Planning your eating strategy for healthy weight loss should start with balancing your meals in terms of macronutrients. Our article on creating the best diet for healthy weight loss explains a simple strategy of arranging meals around a protein-rich food (such as meat, eggs, fish, tofu or quinoa) and making sure to include a selection of vegetables.
Meals high in protein and vegetables are a good way to obtain a range of useful micronutrients – the vitamins, minerals, antioxidants and other plant compounds our bodies need to function well. Supplying our bodies with these nutrients can help support the mechanisms that lead to healthy metabolism – including blood glucose regulation and the calibration of thyroid, adrenal and reproductive hormones.
Key nutrients to support healthy weight loss
Chromium supports the regulation of insulin and the metabolism of fats, proteins and carbohydrates. It is found in certain foods, including tomato, black pepper, liver, poultry, shellfish and pulses, but quantities can vary.
Research into insulin resistance – the driver of metabolic conditions such as type two diabetes and obesity – has focused on supplementation with chromium picolinate. A supplement containing this nutrient can support better blood glucose and appetite regulation and might help the loss of excess body fat while preserving muscle.
Magnesium is crucial for optimal function of the body’s biochemical processes and plays a critical role in the health of the cardiovascular system and the body’s insulin response.
Insulin is key to the regulation of blood glucose and the ability of the body to store or burn body fat. Magnesium-rich foods include dark green vegetables, quinoa, nuts, pumpkin and sunflower seeds and lentils.
As gut bacteria are known to play a role in weight management, it can be helpful to support the diversity of beneficial bacterial so that the intestinal environment can be re-balanced towards a healthy state.
Consider these ways to boost your beneficial gut bacteria:
- Probiotic supplements can provide microbial strains commonly found in a healthy gut or may be formulated with strains that specifically support weight management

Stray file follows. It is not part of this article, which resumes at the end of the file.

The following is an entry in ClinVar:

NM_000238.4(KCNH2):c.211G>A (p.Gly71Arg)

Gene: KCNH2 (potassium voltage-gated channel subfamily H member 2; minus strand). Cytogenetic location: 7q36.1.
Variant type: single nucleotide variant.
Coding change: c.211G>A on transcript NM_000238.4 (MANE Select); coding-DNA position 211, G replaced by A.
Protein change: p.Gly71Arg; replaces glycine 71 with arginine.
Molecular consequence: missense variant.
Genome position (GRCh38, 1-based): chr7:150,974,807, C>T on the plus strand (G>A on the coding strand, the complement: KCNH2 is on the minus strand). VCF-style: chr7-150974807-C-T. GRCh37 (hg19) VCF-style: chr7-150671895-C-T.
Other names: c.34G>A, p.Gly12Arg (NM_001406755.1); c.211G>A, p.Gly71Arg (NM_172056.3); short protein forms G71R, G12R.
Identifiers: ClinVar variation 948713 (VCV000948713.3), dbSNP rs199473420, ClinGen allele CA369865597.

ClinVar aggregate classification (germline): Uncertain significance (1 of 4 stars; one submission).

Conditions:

- Include prebiotic foods in your diet – these are the foods that feed the probiotics. Fibrous foods, especially onions, garlic, leeks, green vegetables and apples are particularly rich in prebiotics
- Include some probiotic-containing, fermented foods in your diet – for example, yoghurt, sauerkraut, kimchi or kombucha
- Start slowly with any of these probiotic-promoting tips – adding these foods into your diet too quickly or at too high a quantity can cause uncomfortable digestive disturbances!
Iron is important in the body’s metabolic pathways and helps ensure the creation of active thyroid hormone. Thyroid hormone function is essential to weight loss and weight management.
Consider how to include iron-rich foods in your diet:
- The most bioavailable iron – heme iron – is found in meats such as liver, beef and lamb. These double up to provide a good source of protein in your meals
- For vegetarians, iron-rich foods include beans, peas, dried apricots, spinach, chard and chickpeas. Team them with vitamin C-rich foods such as citrus fruits to boost absorption
Plants contain compound substances, known as polyphenols, that are not essential in the human diet but which may offer multiple health-giving benefits. One class of polyphenols is the flavonoids. Like the rest of the polyphenols, flavonoids act as antioxidants in the human body, helping to prevent cell damage. Flavonoids may have an extra use, though: they appear to support regulation of the metabolism, helping with weight management.
Fruits, vegetables and cocoa are often rich in flavonoids. Look especially for purple, red or blue produce such as berries, which are rich in anthocyanin flavonoids that have powerful antioxidant/anti-inflammatory effects and may help the body to regulate fatty acid metabolism.
Aoun, A., Darwish, F. and Hamod, N., 2020. The Influence of the Gut Microbiome on Obesity in Adults and the Role of Probiotics, Prebiotics, and Synbiotics for Weight Loss. Preventive Nutrition and Food Science, 25(2), p.113.
Hummel, M., Standl, E. and Schnell, O., 2007. Chromium in metabolic and cardiovascular disease. In: Hormone and Metabolic Research. Horm Metab Res, pp.743–751.
Morais, J.B.S., et al., 2017. Effect of magnesium supplementation on insulin resistance in humans: A systematic review. Nutrition.
O’Kane, S.M., et al., 2018. Micronutrients, iodine status and concentrations of thyroid hormones: a systematic review. Nutrition Reviews.
Sandoval, V., et al., 2020. Metabolic Impact of Flavonoids Consumption in Obesity: From Central to Peripheral. Nutrients, 12(8), pp.1–55.
Tsang, C., et al., 2019. A meta‐analysis of the effect of chromium supplementation on anthropometric indices of subjects with overweight or obesity. Clinical Obesity, 9(4).